29 AUG 2014: Bucket lists, those once in a lifetime moments you always wanted to do in your life. The sad reality: hit the back of the line with everyone else. Others have similar bucket list ideas so chances are you only get a nanosecond to experience that dream - alone. Not so in Kenya.

This compact African country the size of Texas packs in a hefty list of world wonders and moments of awe that truly astound leaving you breathless.

Call it the magic of Kenya. I’m still coming off cloud nine and can’t believe half the things I encountered.

And when did I do it? When the federal government recently issued travel advisories strongly alerting travellers to stay away from Kenya. The tourism sector is a huge spoke in the economic engine there and when travellers don’t visit the local economy suffers.

On the other hand with fewer travellers it means those vast open spaces can be sinfully yours. No crowds, no line-ups, no noise.

Here’s where the WOW happens and what to check off on the ultimate Kenya bucket list.

The great Serengeti migration

Great herds of wildebeest in their wave of black fury hit the plains to cross the Mara River hoping to arrive in one piece amid hungry Nile crocodiles and lions. The mass animal migration is the world’s largest.

Kenya’s most beloved reserve: the Maasai Mara

See the Big Five in action. While my safari missed a couple (the leopard and the rhino) I was still in awe over the family ties elephants share with their young and ecstatic to watch the majestic zebras alongside acacia-chomping giraffes which I could have observed for hours.

Ballooning over the Maasai Mara

I could now do early morning wake-ups all the time for this thrilling trip. My pilot, Aussie expat Elly Kirkman, was no nonsense about formalities and easily put everyone at ease. Sit, lean back, hands firmly gripping the basket, now feel the basket gently sway as Elly instructs the ground crew. The propane fuels the fire, the heat intensifies, and then the basket floats to the sky. The view: priceless. After you descend, the thrills don’t stop. Next, it’s a champagne bush breakfast with the elephants and wildlife you saw in your balloon fantasy earlier in view at ground level.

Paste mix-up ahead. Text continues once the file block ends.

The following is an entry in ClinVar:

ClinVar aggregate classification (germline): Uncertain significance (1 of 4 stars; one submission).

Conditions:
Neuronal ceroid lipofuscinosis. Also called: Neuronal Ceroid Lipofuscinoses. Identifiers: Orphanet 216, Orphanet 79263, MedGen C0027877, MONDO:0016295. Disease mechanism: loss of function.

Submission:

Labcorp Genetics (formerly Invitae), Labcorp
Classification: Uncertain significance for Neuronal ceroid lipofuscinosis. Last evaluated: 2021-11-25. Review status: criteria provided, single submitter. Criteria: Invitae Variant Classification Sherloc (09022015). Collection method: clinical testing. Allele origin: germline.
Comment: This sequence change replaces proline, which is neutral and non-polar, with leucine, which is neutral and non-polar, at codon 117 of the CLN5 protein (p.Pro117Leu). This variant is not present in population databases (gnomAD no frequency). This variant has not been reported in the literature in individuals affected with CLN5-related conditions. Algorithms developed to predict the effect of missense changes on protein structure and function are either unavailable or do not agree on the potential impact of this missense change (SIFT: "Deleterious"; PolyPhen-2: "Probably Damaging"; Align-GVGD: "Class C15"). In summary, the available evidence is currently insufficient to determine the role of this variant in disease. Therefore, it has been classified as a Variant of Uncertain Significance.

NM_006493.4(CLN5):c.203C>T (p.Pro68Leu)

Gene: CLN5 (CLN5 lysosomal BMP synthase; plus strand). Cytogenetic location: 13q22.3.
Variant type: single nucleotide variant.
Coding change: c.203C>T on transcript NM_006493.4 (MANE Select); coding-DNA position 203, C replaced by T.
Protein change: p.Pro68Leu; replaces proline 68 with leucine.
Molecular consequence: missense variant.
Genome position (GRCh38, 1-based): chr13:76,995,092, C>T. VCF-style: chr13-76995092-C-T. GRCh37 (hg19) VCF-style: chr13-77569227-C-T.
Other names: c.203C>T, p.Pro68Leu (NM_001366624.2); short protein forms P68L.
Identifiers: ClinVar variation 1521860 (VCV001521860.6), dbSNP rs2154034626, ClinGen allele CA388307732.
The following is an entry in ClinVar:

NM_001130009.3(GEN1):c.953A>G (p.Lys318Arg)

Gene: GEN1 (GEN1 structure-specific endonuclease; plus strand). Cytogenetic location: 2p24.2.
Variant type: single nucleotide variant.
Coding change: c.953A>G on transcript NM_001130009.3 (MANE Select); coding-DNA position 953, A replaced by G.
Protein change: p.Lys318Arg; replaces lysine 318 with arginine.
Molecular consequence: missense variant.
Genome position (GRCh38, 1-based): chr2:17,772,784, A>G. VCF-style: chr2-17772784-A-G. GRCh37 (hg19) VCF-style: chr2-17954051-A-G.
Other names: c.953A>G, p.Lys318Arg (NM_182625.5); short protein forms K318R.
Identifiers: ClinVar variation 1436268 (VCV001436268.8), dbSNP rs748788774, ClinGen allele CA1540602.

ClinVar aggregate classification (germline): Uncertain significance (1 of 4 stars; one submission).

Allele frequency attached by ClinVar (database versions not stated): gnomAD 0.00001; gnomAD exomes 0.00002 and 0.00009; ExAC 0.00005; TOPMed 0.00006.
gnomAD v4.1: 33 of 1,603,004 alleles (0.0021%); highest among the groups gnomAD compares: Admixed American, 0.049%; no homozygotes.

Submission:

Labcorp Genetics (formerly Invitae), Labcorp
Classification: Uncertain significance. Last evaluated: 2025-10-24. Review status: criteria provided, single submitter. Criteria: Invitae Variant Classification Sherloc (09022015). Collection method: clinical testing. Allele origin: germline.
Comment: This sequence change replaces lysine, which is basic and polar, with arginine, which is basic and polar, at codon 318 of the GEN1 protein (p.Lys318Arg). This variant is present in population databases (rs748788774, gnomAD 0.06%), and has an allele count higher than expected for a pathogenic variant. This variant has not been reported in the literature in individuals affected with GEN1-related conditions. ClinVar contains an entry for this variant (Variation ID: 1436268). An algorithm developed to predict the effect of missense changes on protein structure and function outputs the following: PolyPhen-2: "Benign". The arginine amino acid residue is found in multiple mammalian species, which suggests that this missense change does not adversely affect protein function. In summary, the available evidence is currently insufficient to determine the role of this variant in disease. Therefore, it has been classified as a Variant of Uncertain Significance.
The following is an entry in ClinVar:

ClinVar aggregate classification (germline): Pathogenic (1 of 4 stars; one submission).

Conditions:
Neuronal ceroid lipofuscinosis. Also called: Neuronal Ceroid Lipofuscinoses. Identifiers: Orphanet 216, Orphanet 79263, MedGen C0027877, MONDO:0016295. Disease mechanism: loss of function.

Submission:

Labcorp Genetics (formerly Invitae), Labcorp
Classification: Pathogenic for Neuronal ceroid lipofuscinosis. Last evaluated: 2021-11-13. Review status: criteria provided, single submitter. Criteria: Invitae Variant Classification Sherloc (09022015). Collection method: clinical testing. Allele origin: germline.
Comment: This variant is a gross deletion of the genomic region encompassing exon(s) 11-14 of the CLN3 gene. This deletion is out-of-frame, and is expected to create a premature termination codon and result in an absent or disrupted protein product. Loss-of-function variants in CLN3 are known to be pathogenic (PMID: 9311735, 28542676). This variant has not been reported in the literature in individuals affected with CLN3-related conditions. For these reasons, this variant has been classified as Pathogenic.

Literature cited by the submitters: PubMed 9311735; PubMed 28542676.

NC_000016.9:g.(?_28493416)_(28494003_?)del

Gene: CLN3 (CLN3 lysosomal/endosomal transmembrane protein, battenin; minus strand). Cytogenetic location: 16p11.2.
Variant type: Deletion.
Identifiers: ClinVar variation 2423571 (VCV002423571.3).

Reliving the Karen Blixen dream

“I once had a farm in Africa at the foot of the Ngong Hills,” forever immortalized in that silky tone only Meryl Streep could pull off in the classic movie “Out of Africa” the farm was a place I pegged on my bucket list while researching this destination. I reread the book, saw the film (again) and thought wouldn’t it be wonderful to see where she lived.

Alastair Addison, my host at the Hemingways Nairobi and CEO of the Hemingways Collection nearly had me fall off my seat on my first night. “You realize you are staying at the former property of Karen Blixen. Why her home is just up the street.” OMG – now I nearly freaked.

Yes, you can see the majestic Ngong Hills and peruse the old homestead used in the filming. Plus it helps to overnight in this new boutique hotel in the tony Karen enclave named after Blixen.

Seeing the great flamingo migration at Lake Elmenteita

A shutterbug’s dream, my other half who is an award-winning photographer and filmmaker nearly fainted (I kid you not) when I told him I’d be going to ‘some lake’. Turns out Lake Elmenteita and its neighbouring lake, Nakuru are renowned flamingo migration spots. Anytime is a good time but the best flamingo viewing is after the rainy season (June-August).

Getting up close and personal with ancient tribes

With 52 tribes and 60+ languages it’s no wonder Kenya is dubbed the cradle of humankind.

(Some countries might dispute this claim but hey I saw the famous cranium of Turkana boy at the Nairobi National Museum).  

Depending on the region prepare to be tribally spellbound. The famous Maasai warriors are legendary. These pastoralists are proud people. I visited one Maasai warrior’s village, first met his mother who was a dear as she welcomed me into her home then I later met his two wives, and saw his growing family... and don’t forget the cattle. I saw plenty of them too.

At the Soysambu Conservancy the colourful costumes and rich a cappella sounds of guys and gals singing and dancing to welcome songs made me well up.

Flying across the Equator

Nothing beats flying in a small Cessna like Boskovic Air Charters to get you to the other side.

My pilot Andy gave me an unexpected surprise when he announced, “Okay once coming up to the display with zeros we’ll all put our hands in the air.” We did and for a second it felt like time stood still. We were in sync with 0 Latitude. The plane soars past vast swaths of colour pronouncing the various terrain, hills and valleys. It’s another bucket list wonder.